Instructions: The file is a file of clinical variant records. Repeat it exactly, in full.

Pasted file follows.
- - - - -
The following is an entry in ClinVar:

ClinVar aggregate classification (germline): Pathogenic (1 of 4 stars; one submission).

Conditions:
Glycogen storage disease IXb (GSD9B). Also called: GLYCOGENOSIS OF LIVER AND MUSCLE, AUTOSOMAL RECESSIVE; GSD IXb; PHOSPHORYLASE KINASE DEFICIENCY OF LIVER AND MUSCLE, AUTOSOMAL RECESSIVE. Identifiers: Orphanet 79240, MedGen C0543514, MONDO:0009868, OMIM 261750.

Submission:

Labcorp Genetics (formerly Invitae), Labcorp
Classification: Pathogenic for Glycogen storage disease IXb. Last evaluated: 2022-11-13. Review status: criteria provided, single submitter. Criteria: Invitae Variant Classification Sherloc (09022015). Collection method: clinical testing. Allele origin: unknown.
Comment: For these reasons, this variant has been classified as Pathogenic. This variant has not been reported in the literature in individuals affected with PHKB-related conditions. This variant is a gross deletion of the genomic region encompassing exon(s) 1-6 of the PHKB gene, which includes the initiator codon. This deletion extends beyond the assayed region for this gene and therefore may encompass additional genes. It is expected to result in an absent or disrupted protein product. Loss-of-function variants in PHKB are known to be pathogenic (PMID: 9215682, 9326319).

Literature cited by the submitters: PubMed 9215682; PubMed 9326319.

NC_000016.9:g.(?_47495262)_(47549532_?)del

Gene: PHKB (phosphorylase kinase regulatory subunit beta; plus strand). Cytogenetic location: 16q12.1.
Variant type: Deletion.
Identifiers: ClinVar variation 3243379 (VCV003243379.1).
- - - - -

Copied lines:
The following is an entry in ClinVar:

ClinVar aggregate classification (germline): Pathogenic (1 of 4 stars; one submission).

Conditions:
Glycogen storage disease IXb (GSD9B). Also called: GLYCOGENOSIS OF LIVER AND MUSCLE, AUTOSOMAL RECESSIVE; GSD IXb; PHOSPHORYLASE KINASE DEFICIENCY OF LIVER AND MUSCLE, AUTOSOMAL RECESSIVE. Identifiers: Orphanet 79240, MedGen C0543514, MONDO:0009868, OMIM 261750.

Submission:

Labcorp Genetics (formerly Invitae), Labcorp
Classification: Pathogenic for Glycogen storage disease IXb. Last evaluated: 2022-11-13. Review status: criteria provided, single submitter. Criteria: Invitae Variant Classification Sherloc (09022015). Collection method: clinical testing. Allele origin: unknown.
Comment: For these reasons, this variant has been classified as Pathogenic. This variant has not been reported in the literature in individuals affected with PHKB-related conditions. This variant is a gross deletion of the genomic region encompassing exon(s) 1-6 of the PHKB gene, which includes the initiator codon. This deletion extends beyond the assayed region for this gene and therefore may encompass additional genes. It is expected to result in an absent or disrupted protein product. Loss-of-function variants in PHKB are known to be pathogenic (PMID: 9215682, 9326319).

Literature cited by the submitters: PubMed 9215682; PubMed 9326319.

NC_000016.9:g.(?_47495262)_(47549532_?)del

Gene: PHKB (phosphorylase kinase regulatory subunit beta; plus strand). Cytogenetic location: 16q12.1.
Variant type: Deletion.
Identifiers: ClinVar variation 3243379 (VCV003243379.1).